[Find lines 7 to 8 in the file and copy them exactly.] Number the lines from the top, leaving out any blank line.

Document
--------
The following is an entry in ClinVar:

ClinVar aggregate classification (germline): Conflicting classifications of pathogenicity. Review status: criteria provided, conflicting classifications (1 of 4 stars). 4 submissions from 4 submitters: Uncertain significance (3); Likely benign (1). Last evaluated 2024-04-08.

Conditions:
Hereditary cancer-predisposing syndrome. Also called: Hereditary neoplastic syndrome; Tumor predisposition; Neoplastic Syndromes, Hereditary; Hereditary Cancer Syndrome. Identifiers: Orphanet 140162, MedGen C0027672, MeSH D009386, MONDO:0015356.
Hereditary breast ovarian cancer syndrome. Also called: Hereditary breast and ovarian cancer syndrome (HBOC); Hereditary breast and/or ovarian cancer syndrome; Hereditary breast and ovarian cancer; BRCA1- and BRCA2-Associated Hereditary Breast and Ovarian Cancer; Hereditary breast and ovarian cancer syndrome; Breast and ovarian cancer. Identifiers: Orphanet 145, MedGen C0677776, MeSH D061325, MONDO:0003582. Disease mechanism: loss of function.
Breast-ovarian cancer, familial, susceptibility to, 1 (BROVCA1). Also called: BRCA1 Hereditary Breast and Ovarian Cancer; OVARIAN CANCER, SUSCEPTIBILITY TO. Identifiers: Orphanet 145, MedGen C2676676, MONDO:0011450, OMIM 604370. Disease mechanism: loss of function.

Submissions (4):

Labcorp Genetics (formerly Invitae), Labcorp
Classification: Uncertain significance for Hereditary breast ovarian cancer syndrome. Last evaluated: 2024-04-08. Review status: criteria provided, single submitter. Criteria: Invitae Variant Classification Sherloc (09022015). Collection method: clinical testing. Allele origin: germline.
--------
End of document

Submissions (4):

Labcorp Genetics (formerly Invitae), Labcorp